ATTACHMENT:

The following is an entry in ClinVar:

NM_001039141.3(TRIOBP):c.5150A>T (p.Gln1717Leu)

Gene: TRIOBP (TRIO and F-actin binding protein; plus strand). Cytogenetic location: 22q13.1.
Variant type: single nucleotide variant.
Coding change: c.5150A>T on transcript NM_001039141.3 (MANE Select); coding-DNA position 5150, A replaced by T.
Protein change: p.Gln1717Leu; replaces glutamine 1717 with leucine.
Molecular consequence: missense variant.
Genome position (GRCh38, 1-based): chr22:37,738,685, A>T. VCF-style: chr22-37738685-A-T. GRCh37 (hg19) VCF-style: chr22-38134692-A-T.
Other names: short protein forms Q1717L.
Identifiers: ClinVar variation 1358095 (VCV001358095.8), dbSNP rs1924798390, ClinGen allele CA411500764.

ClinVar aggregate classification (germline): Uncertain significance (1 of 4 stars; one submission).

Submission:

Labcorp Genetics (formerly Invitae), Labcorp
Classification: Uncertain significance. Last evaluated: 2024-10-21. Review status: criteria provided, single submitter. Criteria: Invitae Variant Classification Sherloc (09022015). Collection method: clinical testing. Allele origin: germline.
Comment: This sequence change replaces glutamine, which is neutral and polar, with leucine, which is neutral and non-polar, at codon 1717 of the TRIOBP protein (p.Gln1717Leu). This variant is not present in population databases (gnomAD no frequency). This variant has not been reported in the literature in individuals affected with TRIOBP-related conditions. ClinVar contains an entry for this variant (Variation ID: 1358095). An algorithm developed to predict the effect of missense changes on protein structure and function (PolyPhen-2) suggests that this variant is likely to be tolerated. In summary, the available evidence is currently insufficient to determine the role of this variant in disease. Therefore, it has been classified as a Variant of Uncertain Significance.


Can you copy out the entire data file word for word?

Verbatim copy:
The following is an entry in ClinVar:

NM_001039141.3(TRIOBP):c.5150A>T (p.Gln1717Leu)

Gene: TRIOBP (TRIO and F-actin binding protein; plus strand). Cytogenetic location: 22q13.1.
Variant type: single nucleotide variant.
Coding change: c.5150A>T on transcript NM_001039141.3 (MANE Select); coding-DNA position 5150, A replaced by T.
Protein change: p.Gln1717Leu; replaces glutamine 1717 with leucine.
Molecular consequence: missense variant.
Genome position (GRCh38, 1-based): chr22:37,738,685, A>T. VCF-style: chr22-37738685-A-T. GRCh37 (hg19) VCF-style: chr22-38134692-A-T.
Other names: short protein forms Q1717L.
Identifiers: ClinVar variation 1358095 (VCV001358095.8), dbSNP rs1924798390, ClinGen allele CA411500764.

ClinVar aggregate classification (germline): Uncertain significance (1 of 4 stars; one submission).

Submission:

Labcorp Genetics (formerly Invitae), Labcorp
Classification: Uncertain significance. Last evaluated: 2024-10-21. Review status: criteria provided, single submitter. Criteria: Invitae Variant Classification Sherloc (09022015). Collection method: clinical testing. Allele origin: germline.
Comment: This sequence change replaces glutamine, which is neutral and polar, with leucine, which is neutral and non-polar, at codon 1717 of the TRIOBP protein (p.Gln1717Leu). This variant is not present in population databases (gnomAD no frequency). This variant has not been reported in the literature in individuals affected with TRIOBP-related conditions. ClinVar contains an entry for this variant (Variation ID: 1358095). An algorithm developed to predict the effect of missense changes on protein structure and function (PolyPhen-2) suggests that this variant is likely to be tolerated. In summary, the available evidence is currently insufficient to determine the role of this variant in disease. Therefore, it has been classified as a Variant of Uncertain Significance.